Roger was meticulous in his dress, which reminded me of an English country gentleman. His time in San Francisco led him to add colorful touches: his many pairs of dress shoes (made in England, of course) and hiking boots sported shoelaces of pink, lilac, aqua and other surprising colors. It took someone with his panache to pull off the Hawaiian shirts and pink sweaters he paired with hiking shorts or more traditional trousers.   

Memorial service

A public memorial service for Roger Wolcott will be held on Saturday at 2 p.m. at Calvary Episcopal Church, 102 North Second Street. A small reception will follow.

I never found Roger to be complicated, but he was complex. Perhaps he was (usually) easy for me to understand because we came from the same generation and had 70-plus years of life experience. We spent a long time discerning our ministry and felt called to do what we were doing. That bond did not make me immune to his quick temper. He had a large vocabulary of curse words and knew how to use them. Handling these outbursts was easier when I realized this was his way of handling annoyance. If he was truly angry, he left or reeled it in quickly. Sometimes he used his anger to protect a vulnerable Neighbor from a stronger one. He seemed to have no fear for his well-being at those times. 

In October last year, my husband, Jim, and I traveled to Duke Divinity School for a Pastors’ School and Consortium with the Wolcotts. Constance Abbey had received a study grant from Duke Divinity School just before the pandemic and had been invited to return. We heard Bishop Peter Storey, who worked to end apartheid in South Africa and was a prison chaplain to Nelson Mandela and a close friend of Bishop Tutu). We watched as music, ballet and pottery were used as expressions of faith. And, we attended seminars with speakers who taught us about stress and trauma in ministry leaders. Roger’s favorite topic may have been trauma. He spent hours listening to Neighbors talk about their childhoods hoping this expression of being loved would help them out of their present situations.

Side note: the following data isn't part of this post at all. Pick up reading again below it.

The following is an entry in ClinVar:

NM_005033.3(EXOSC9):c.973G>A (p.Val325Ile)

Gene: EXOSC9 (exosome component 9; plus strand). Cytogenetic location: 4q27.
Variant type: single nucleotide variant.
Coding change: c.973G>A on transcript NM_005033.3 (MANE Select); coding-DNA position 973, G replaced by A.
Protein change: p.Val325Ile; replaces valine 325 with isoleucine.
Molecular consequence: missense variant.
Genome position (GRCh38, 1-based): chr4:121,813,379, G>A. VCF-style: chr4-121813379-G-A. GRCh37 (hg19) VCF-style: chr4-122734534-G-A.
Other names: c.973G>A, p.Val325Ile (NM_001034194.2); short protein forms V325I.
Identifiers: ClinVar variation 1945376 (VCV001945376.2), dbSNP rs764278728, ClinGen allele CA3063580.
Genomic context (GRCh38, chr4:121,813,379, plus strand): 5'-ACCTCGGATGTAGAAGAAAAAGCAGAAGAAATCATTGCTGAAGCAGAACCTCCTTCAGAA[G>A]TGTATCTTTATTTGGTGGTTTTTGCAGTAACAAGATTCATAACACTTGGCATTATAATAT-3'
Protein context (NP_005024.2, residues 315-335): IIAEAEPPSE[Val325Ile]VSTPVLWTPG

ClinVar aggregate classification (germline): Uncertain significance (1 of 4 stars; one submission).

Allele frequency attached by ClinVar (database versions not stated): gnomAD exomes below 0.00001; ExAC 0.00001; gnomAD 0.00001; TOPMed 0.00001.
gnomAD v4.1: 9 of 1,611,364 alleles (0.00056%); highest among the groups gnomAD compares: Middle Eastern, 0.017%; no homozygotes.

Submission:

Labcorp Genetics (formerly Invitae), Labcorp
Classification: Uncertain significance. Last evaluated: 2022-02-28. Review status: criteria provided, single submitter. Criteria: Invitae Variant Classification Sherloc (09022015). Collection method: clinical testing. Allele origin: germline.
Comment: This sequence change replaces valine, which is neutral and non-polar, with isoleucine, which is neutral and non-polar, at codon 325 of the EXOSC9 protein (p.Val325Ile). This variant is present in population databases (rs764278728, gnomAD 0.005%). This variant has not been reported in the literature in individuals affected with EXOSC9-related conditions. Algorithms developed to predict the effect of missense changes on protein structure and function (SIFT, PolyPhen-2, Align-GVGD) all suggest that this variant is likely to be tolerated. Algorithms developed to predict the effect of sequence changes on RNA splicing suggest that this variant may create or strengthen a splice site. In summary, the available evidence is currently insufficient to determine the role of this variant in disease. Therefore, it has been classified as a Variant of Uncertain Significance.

Jim and I had many meals on that six-day trip when we could enjoy Roger’s gifts as a host. We knew his love of and expertise as a cook, and had been out to dinner with him. We had excellent service everywhere. Roger pressed pre-meal tips into the hands of the waiters with the words, “This is for you,” as his hand quickly squeezed theirs. He often spoke to the person who had cooked the meal, especially if we were in an ethnic restaurant. When I spoke to a local pastor after Roger’s death, he told me  Roger invited him and his wife to Pete & Sam’s. He said Roger pulled so much wine from under the table that the pastor thought there might be a wine cellar there. Roger was a gracious host who loved breaking bread with others. 

Candid photo of Margaret Smith
Margaret Smith at Constance Abbey. Photo by Brandon Dill for MLK50

Roger left me with the largest task he has ever bestowed on me: to help find a new executive director.  I won’t find another Roger, so I will look for a person with their own gifts, talents, abilities and a love for our Neighbors as deep as Roger’s was.

I learned a lot from Roger in the almost five years we worked together. It feels as if we are still working together. My only regret is I wish I had hugged him at the airport as long and as tightly as I hugged Margery.

Margaret Smith is the director of operations at Constance Abbey as well as secretary of the board of directors. She moved to Memphis to study and work, primarily with computers in medical offices. Smith retired in 2000 to focus on volunteer work.